Don’t use the same password for everything: This is very tempting, but is also very dangerous as anyone that figures out your password can get easy and instant access to all your other accounts. Use a unique password for each program, especially for very sensitive things like your network logon, remote access to networks or bank account logons. You also shouldn’t use the same passwords for home and work purposes or on the administrator and user profiles on the same computer.

Change passwords on important accounts on a regular basis: For critical things like your computer and bank account, you should change your password every 60 to 90 days. This will foil a lurking hacker that has your password unbeknownst to you.

Change any compromised password immediately: Do this even if you only suspect a password has been compromised. Again, this is to foil a lurking hacker.

Don’t use the “remember password” feature: Be wary of dialogue boxes that present you with an option to save or remember your password. These can appear in your web browser and for remote access. By selecting this option you give unchallenged access to accounts to anyone sitting down at your computer.

Use two-step authentication

Using two-step authentication on sites that offer it will help to increase the security of your online information. Two-step authentication is a process involving two stages to verify the identity of someone trying to access online services.

You are already using two-step authentication if you withdraw money from an ATM. To access an ATM, you need two things: the ATM card and a personal identification number or PIN. If you lose your ATM card, your money is still safe; anyone who finds the card cannot withdraw money if they do not know your PIN. The same is true if someone knows your PIN and does not have the card. This second layer of security is what makes two-step authentication more secure.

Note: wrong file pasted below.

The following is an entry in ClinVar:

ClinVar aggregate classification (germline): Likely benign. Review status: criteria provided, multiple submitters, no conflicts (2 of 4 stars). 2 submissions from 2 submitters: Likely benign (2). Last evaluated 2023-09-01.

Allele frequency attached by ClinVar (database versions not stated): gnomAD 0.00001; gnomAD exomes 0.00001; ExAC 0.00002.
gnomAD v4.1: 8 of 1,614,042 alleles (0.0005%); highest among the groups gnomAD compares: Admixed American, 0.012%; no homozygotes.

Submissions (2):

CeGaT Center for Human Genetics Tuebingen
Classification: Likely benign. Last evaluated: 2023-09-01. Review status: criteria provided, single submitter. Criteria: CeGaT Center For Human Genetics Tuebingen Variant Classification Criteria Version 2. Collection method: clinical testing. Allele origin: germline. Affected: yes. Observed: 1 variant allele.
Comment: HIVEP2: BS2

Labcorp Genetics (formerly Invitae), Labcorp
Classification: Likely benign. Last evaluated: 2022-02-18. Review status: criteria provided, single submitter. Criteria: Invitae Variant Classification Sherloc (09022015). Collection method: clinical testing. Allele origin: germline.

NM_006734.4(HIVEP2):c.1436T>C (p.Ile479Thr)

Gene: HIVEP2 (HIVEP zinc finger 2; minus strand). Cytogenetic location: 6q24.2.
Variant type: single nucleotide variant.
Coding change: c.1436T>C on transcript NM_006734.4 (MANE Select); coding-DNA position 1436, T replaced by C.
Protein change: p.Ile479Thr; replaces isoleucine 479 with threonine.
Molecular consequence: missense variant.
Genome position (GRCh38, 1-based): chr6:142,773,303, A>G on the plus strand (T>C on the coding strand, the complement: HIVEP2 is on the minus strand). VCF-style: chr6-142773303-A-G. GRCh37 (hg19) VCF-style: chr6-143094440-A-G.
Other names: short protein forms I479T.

More and more websites are offering two-step authentication, including Google, Facebook, Apple, Dropbox, Twitter, Microsoft, Amazon, Evernote, WordPress and Yahoo! Mail. You should enable two-step authentication if you are using one of these services.

Many of these sites have also added a feature that notifies you by email or text message if your configuration has been changed. In some cases you have to confirm the change for it to remain in effect. This protects you in the event a hacker gets into your account. If the hacker changes your password or other settings on the account, you get an email or text message notifying you of the change and you have the ability to prevent it from happening. Enabling this feature on any of your accounts that have it will help prevent those accounts from being taken over by a hacker.

This article appeared in the December 2013 “Cybercrime and Law Firms” issue of LAWPRO Magazine. All Magazine articles can be found at www.lawpro.ca/magazinearchives.

About the Author

Dan Pinnington

Dan Pinnington is the Vice President of Claims Prevention at practicePRO. This article first appeared in the December 2013 issue of LawPro magazine. Reprinted with permission. For more cyber safety tips, visit www.lawpro.ca.